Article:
Breastfeeding is associated with lower odds of developing asthma compared to formula than bottle feeding with expressed breast milk.
Meghan Azad, PhD
The first study to distinguish between effects of breastfeeding and bottle-fed expressed breast milk on risk for asthma found breastfeeding was associated with half the odds of developing asthma compared to formula feeding.
Principle investigator Meghan Azad, PhD — Assistant Professor, Pediatrics and Child Health, University of Manitoba, and research scientist, Children's Hospital Research Institute of Manitoba (CHRIM), Winnipeg, Canada — and colleagues examined the prevalence of asthma in children at 3 years of age relative to the mode of feeding at 3 months, while controlling for other risk factors.
"Although several studies have examined the association between infant feeding and asthma, the present study uniquely distinguishes between direct breastfeeding and expressed breast milk," researchers wrote. "Our results suggest that feeding mode differences could help to explain the apparently inconsistent results observed in 'breastfeeding' studies across different population and settings."
The study included 2,534 infants from the Canadian Healthy Infant Longitudinal Development (CHILD) study, a large national birth cohort that recruited pregnant women from 2009 to 2012. The modes of infant feeding at 3 months were distinguished between direct breastfeeding only (27%); breast milk by breastfeeding and by bottle expressed with breast pump (32%); breast milk and formula (26%); or formula only (15%).
Study lead author Annika Klopp, MD, Pediatric Resident, CHRIM and University of Manitoba, told MD Magazine about the distribution of feeding modes.
"Our study found that over half of exclusively breastfed infants in the CHILD study were receiving some expressed breast milk. In the U.S., where the average mother returns to work after just 10 weeks, the proportion is even higher — 85% according to the U.S. Infant Feeding Practices Study," Klopp said.
The status of asthma at 3 years of age was determined to be possible, probable or not present through a semi-structured assessment including focused history and physical examination by 2 or 3 specialist or specifically trained healthcare professionals.
Possible influencing factors controlled for in the analysis included infant sex, gestational age, method of birth, number of older siblings (parity) and daycare attendance. Maternal conditions that were also controlled included age, ethnicity, history of asthma, and tobacco smoking during pregnancy, and socioeconomic indicators including level of education and home ownership.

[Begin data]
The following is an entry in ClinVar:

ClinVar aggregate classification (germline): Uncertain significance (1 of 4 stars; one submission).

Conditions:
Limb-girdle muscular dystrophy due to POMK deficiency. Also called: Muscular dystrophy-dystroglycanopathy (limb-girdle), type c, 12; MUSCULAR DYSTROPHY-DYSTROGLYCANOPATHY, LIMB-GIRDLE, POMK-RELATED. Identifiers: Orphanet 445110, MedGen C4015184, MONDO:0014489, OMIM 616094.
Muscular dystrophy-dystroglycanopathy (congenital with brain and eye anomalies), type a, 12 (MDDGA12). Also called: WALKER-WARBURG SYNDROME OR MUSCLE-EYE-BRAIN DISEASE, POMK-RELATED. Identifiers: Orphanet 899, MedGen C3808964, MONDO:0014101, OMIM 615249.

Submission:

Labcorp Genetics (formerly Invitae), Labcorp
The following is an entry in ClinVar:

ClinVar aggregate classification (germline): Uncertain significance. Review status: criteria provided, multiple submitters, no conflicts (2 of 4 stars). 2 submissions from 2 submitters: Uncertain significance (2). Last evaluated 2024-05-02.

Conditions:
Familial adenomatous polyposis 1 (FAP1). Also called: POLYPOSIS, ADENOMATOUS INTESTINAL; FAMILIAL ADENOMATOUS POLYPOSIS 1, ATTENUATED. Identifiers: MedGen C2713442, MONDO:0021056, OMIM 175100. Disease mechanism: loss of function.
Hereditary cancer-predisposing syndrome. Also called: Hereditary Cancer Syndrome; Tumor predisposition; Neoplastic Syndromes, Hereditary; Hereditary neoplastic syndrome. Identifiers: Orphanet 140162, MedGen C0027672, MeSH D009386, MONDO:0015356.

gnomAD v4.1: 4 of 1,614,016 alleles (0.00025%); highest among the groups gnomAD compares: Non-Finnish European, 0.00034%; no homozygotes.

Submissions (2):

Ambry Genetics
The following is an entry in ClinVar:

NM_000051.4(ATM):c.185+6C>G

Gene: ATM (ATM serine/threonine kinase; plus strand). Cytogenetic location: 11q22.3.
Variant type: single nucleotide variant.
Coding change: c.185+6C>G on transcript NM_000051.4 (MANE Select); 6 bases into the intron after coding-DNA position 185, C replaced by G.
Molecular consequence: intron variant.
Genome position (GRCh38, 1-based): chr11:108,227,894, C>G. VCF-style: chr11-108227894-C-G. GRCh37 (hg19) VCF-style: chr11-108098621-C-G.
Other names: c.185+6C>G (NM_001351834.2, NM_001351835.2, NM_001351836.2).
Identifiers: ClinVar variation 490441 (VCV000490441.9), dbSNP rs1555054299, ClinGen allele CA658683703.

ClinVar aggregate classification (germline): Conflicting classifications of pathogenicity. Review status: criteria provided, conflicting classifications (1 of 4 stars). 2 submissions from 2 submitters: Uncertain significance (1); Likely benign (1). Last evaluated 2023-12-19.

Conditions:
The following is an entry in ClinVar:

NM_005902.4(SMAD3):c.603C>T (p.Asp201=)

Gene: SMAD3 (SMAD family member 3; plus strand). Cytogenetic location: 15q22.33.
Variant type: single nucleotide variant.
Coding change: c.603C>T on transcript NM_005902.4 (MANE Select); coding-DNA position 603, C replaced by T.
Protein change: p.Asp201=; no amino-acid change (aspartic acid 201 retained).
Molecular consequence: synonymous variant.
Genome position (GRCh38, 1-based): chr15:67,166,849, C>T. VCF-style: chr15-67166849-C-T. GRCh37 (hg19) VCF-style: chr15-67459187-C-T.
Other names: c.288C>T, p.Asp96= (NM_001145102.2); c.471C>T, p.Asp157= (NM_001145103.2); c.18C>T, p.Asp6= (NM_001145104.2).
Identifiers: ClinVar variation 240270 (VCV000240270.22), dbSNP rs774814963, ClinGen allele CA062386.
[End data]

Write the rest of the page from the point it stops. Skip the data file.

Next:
By 3 years of age, 12.6% of the children were diagnosed with possible or probable asthma. It was also diagnosed in 8.8% of children who had only breastfed, 12.5% of those taking some expressed breast milk in addition to breastfeeding, 14.9% with combination of breast milk and formula, and in 15.8% receiving formula only.
The mode of infant feeding was associated significantly with diagnosis of asthma, as, to a lesser degree, were male sex, gestational age of less than 37 weeks, maternal asthma, caesarean section delivery and daycare attendance by 1 year of age.
Conditions that were not associated with development of asthma included number of siblings, maternal education, or maternal smoking during pregnancy.
"Compared with formula feeding, direct breastfeeding seems to be most protective against asthma development, while expressed breast milk appears to confer intermediate protection," Azad told MD Magazine.
Klopp offered possible explanations for the greater protective effect found with direct breastfeeding than expressed breast milk.
"Refrigeration, freezing, thawing and heating — routine steps between pumping and feeding — may degrade the bioactive components of breast milk which help protect against asthma," she said. "Another possibility is that infants who are fed at the breast develop stronger lungs through the physical act of suckling, and this could explain the difference in asthma risk."
Azad concurred, adding that the teams hope is that the study will guide “future research on the best ways to store and feed expressed milk, and that it will inform societal policies to protect, promote and support breastfeeding.”
The study, "Modes of Infant Feeding and the Risk of Childhood Asthma: A Prospective Birth Cohort Study," was published online in the Journal of Pediatrics in November.